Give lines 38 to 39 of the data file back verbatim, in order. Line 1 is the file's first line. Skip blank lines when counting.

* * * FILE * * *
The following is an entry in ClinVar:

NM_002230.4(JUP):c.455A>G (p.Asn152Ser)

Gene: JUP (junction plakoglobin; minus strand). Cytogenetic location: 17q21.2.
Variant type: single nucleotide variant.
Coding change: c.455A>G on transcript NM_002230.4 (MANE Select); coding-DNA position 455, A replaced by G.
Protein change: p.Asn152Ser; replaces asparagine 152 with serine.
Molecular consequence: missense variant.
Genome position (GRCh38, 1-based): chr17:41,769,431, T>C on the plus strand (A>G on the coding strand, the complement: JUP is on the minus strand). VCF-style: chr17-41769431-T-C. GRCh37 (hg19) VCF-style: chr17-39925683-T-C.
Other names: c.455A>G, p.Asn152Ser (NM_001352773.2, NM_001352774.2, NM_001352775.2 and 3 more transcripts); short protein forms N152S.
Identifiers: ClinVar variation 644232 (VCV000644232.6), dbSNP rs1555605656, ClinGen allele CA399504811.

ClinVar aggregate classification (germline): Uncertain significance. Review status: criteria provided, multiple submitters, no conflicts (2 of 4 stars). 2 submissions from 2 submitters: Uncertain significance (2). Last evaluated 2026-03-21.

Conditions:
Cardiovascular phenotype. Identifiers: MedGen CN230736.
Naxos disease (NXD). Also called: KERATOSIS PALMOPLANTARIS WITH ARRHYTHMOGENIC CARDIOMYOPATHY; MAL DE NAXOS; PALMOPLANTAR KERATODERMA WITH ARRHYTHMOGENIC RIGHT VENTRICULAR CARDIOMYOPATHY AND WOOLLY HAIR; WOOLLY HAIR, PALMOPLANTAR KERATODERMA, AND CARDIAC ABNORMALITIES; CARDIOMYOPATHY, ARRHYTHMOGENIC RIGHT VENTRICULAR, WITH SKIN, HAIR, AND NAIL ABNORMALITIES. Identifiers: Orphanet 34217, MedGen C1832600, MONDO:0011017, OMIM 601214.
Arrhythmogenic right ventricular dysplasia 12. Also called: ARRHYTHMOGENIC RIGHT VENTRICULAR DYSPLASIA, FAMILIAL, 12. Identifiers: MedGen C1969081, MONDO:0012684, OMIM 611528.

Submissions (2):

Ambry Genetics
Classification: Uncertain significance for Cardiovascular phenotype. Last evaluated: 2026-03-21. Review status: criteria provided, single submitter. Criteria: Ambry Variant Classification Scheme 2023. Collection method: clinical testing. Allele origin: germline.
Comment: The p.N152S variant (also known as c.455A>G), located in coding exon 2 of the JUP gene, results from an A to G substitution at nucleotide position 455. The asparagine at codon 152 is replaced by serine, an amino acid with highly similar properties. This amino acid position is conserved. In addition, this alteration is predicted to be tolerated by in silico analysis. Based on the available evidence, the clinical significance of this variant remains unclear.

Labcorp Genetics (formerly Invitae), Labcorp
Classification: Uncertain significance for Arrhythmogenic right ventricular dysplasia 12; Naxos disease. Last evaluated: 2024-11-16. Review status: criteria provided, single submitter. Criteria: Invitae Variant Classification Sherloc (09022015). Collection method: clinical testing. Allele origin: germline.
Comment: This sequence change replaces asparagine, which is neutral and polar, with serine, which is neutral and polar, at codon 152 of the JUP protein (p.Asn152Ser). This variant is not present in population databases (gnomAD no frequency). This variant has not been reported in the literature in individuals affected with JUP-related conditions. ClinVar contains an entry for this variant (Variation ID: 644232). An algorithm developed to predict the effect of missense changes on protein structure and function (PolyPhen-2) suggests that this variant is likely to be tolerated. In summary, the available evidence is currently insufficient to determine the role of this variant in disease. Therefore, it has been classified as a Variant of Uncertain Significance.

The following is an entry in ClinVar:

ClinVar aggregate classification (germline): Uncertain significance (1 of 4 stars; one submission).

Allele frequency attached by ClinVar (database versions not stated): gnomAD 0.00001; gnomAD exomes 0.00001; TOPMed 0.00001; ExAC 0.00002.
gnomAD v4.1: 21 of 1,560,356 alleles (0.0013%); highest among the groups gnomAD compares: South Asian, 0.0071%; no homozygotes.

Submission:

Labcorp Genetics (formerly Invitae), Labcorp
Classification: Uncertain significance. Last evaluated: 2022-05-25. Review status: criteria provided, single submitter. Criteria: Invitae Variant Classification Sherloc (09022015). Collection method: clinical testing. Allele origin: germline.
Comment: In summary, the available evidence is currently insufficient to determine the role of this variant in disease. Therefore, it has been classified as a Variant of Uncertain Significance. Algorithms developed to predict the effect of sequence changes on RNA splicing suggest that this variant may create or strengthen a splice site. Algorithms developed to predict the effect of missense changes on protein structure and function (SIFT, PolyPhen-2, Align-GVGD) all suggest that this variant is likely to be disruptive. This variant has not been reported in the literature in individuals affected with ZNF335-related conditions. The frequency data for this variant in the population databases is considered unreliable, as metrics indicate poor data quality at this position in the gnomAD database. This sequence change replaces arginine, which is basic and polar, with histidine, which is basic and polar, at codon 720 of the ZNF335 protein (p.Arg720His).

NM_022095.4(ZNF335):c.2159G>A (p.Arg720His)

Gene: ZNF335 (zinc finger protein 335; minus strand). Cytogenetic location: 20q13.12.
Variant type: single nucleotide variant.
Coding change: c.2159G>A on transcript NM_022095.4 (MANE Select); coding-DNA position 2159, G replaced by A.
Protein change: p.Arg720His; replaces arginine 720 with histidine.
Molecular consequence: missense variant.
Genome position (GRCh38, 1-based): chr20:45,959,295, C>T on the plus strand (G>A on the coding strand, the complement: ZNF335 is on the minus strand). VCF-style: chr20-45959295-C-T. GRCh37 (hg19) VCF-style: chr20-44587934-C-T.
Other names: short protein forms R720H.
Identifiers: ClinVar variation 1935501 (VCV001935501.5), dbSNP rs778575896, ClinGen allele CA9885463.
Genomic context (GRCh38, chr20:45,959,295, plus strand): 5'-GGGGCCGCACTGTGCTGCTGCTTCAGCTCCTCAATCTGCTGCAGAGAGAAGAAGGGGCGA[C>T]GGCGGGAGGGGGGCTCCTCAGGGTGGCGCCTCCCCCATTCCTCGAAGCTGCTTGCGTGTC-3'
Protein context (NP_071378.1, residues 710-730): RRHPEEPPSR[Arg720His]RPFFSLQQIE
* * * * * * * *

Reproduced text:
Other names: short protein forms R720H.
Identifiers: ClinVar variation 1935501 (VCV001935501.5), dbSNP rs778575896, ClinGen allele CA9885463.